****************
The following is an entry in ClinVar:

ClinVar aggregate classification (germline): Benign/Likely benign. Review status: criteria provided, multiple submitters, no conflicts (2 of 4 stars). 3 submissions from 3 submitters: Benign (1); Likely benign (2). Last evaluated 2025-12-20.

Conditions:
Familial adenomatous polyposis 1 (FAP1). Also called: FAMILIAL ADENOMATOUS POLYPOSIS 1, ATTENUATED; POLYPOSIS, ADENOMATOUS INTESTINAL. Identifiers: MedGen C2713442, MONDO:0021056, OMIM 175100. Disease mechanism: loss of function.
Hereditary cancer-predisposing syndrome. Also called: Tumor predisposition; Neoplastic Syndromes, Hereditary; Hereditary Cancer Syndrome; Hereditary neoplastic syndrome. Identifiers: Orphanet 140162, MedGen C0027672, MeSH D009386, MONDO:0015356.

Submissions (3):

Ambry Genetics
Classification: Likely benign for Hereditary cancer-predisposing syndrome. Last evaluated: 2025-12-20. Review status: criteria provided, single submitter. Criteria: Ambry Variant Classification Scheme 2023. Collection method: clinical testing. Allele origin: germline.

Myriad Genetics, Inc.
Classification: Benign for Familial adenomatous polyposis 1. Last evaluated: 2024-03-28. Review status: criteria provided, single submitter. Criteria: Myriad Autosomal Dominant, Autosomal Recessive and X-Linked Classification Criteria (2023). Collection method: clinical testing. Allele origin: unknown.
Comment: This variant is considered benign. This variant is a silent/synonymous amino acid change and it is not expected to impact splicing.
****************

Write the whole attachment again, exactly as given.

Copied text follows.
The following is an entry in ClinVar:

ClinVar aggregate classification (germline): Benign/Likely benign. Review status: criteria provided, multiple submitters, no conflicts (2 of 4 stars). 3 submissions from 3 submitters: Benign (1); Likely benign (2). Last evaluated 2025-12-20.

Conditions:
Familial adenomatous polyposis 1 (FAP1). Also called: FAMILIAL ADENOMATOUS POLYPOSIS 1, ATTENUATED; POLYPOSIS, ADENOMATOUS INTESTINAL. Identifiers: MedGen C2713442, MONDO:0021056, OMIM 175100. Disease mechanism: loss of function.
Hereditary cancer-predisposing syndrome. Also called: Tumor predisposition; Neoplastic Syndromes, Hereditary; Hereditary Cancer Syndrome; Hereditary neoplastic syndrome. Identifiers: Orphanet 140162, MedGen C0027672, MeSH D009386, MONDO:0015356.

Submissions (3):

Ambry Genetics
Classification: Likely benign for Hereditary cancer-predisposing syndrome. Last evaluated: 2025-12-20. Review status: criteria provided, single submitter. Criteria: Ambry Variant Classification Scheme 2023. Collection method: clinical testing. Allele origin: germline.

Myriad Genetics, Inc.
Classification: Benign for Familial adenomatous polyposis 1. Last evaluated: 2024-03-28. Review status: criteria provided, single submitter. Criteria: Myriad Autosomal Dominant, Autosomal Recessive and X-Linked Classification Criteria (2023). Collection method: clinical testing. Allele origin: unknown.
Comment: This variant is considered benign. This variant is a silent/synonymous amino acid change and it is not expected to impact splicing.